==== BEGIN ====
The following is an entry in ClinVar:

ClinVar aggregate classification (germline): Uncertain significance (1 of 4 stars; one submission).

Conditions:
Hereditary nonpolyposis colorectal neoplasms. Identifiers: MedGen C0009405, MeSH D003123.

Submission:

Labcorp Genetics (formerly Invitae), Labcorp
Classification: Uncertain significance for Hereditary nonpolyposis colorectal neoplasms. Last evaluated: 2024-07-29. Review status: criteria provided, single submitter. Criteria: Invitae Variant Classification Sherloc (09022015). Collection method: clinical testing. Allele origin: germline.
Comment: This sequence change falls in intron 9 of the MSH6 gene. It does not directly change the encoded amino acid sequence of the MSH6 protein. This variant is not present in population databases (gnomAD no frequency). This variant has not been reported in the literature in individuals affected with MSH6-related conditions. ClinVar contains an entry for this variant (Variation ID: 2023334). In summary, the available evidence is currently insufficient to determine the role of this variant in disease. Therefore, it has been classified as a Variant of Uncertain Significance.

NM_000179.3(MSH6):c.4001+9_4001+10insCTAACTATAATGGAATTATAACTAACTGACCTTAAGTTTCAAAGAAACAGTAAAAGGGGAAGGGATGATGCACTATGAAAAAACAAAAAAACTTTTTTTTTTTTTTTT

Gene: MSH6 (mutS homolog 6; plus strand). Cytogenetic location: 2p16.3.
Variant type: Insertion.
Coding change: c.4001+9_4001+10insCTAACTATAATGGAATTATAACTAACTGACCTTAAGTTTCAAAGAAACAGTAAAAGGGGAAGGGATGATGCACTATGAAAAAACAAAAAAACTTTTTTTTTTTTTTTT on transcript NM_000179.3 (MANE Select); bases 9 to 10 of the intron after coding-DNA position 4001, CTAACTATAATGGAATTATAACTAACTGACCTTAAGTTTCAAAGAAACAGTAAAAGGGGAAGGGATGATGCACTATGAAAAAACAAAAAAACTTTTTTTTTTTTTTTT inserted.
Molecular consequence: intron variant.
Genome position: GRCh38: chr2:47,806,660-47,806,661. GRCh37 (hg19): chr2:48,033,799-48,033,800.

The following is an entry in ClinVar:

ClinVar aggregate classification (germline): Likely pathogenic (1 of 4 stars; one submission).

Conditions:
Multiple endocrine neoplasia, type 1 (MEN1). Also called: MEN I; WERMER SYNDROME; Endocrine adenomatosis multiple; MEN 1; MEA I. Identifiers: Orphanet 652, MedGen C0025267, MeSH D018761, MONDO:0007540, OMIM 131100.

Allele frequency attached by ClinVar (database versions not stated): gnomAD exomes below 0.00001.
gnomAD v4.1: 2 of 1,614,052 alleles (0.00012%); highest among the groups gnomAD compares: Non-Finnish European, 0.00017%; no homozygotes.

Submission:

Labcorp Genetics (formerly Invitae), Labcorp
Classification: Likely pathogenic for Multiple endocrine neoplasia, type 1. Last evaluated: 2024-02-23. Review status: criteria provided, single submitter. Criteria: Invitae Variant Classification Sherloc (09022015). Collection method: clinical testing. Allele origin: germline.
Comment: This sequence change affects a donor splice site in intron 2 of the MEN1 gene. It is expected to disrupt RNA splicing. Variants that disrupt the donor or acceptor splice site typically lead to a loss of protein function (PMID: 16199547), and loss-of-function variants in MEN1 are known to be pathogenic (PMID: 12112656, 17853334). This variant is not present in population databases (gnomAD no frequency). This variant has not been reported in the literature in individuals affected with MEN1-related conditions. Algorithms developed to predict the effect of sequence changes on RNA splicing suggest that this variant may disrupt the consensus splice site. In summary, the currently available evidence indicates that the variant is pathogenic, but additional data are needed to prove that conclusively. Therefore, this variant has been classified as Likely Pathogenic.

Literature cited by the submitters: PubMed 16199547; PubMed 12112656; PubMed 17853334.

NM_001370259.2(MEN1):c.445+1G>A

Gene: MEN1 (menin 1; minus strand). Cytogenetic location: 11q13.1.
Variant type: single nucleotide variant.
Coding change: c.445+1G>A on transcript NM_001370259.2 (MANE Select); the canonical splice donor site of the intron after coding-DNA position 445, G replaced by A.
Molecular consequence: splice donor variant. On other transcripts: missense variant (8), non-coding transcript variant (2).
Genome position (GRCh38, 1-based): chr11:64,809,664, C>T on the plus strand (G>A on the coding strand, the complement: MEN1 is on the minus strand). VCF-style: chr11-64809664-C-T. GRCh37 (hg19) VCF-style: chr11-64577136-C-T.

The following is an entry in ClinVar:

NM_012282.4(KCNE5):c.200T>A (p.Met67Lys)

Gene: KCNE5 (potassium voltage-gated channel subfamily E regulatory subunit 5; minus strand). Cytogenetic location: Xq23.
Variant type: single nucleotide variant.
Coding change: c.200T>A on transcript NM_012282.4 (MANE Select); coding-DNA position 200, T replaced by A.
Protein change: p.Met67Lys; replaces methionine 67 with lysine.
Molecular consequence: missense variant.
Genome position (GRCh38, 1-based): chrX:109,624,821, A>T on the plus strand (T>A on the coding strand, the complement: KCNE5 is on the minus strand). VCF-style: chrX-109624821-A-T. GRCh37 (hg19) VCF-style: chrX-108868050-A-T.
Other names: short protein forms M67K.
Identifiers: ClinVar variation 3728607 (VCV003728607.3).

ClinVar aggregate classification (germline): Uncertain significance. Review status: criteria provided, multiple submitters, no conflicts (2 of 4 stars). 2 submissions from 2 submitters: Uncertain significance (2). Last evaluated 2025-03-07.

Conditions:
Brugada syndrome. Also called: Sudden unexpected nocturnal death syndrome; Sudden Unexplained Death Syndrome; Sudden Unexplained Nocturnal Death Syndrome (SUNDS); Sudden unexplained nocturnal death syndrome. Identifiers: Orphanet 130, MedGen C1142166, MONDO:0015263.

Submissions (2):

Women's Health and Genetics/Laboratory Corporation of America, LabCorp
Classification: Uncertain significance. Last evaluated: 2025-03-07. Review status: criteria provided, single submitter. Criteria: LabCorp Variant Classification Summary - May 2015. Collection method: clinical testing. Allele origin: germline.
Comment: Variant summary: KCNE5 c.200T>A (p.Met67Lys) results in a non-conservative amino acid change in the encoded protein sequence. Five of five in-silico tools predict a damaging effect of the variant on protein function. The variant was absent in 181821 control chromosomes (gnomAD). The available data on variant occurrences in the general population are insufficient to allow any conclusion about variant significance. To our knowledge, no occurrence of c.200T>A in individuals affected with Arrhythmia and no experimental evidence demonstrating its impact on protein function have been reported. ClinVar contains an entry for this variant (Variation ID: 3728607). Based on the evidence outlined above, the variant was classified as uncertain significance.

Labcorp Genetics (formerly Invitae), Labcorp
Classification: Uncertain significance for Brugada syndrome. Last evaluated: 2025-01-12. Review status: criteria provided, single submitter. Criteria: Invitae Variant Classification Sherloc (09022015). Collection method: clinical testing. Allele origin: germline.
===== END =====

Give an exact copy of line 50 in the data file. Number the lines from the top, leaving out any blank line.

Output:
Classification: Uncertain significance for Brugada syndrome. Last evaluated: 2025-01-12. Review status: criteria provided, single submitter. Criteria: Invitae Variant Classification Sherloc (09022015). Collection method: clinical testing. Allele origin: germline.